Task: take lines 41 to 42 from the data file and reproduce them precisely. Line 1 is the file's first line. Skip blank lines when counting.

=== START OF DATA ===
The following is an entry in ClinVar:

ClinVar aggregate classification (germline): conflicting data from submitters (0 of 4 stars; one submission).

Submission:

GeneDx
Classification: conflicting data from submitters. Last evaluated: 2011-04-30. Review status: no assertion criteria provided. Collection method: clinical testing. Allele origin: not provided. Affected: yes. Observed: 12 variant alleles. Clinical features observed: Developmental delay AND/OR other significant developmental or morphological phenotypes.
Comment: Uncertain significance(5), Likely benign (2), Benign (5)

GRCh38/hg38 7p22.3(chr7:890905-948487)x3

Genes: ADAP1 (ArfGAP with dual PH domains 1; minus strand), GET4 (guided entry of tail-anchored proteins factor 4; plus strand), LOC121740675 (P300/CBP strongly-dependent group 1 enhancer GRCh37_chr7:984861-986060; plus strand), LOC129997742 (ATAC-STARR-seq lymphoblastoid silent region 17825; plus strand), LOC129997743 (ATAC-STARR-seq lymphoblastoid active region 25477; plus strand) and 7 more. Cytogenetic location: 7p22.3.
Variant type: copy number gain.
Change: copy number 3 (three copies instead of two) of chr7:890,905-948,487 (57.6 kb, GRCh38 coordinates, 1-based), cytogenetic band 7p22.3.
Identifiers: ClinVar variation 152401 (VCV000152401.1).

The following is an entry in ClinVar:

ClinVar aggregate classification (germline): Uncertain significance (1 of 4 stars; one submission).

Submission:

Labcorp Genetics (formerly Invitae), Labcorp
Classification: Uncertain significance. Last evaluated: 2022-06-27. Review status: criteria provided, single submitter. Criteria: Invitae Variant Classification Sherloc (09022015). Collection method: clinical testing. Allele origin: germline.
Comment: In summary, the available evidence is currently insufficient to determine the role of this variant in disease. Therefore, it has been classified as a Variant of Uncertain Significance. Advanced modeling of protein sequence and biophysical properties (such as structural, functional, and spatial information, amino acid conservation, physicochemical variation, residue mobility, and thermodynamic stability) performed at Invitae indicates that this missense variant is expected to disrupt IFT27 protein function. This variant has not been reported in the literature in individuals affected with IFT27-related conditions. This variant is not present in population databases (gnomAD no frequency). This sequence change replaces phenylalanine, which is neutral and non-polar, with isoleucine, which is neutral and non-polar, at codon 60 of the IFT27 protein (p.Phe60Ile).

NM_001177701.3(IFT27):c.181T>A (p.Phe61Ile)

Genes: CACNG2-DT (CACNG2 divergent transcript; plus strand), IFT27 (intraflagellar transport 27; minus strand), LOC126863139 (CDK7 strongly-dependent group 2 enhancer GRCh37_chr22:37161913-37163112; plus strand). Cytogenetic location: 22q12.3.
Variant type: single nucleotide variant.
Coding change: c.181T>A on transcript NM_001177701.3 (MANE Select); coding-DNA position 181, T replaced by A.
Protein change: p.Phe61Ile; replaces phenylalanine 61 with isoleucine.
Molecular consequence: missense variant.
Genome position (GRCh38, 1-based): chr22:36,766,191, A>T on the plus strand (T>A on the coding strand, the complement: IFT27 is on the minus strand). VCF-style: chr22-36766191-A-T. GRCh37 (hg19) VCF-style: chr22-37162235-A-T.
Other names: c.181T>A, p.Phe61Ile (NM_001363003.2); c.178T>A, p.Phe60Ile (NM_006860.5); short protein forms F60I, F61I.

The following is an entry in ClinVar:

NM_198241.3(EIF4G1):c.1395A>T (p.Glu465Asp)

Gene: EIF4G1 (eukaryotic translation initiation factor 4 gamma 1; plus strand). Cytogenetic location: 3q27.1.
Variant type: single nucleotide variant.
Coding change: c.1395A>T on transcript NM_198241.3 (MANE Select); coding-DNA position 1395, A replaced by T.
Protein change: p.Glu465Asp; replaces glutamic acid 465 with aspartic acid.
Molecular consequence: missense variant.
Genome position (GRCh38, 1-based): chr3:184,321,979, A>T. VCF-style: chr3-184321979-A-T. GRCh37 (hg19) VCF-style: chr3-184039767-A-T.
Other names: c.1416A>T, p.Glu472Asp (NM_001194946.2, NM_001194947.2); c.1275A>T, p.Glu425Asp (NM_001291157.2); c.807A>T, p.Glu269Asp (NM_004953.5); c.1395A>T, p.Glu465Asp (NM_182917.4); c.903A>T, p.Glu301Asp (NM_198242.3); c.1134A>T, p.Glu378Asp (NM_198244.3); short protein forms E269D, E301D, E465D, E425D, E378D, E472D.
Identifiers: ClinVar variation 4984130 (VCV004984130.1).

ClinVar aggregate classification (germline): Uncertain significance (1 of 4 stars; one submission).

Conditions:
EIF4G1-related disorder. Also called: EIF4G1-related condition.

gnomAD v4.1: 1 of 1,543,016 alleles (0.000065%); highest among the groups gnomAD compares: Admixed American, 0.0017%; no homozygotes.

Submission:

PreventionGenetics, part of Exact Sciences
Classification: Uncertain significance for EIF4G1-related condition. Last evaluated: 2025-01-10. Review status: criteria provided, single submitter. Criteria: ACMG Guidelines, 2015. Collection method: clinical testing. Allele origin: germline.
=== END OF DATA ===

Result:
PreventionGenetics, part of Exact Sciences
Classification: Uncertain significance for EIF4G1-related condition. Last evaluated: 2025-01-10. Review status: criteria provided, single submitter. Criteria: ACMG Guidelines, 2015. Collection method: clinical testing. Allele origin: germline.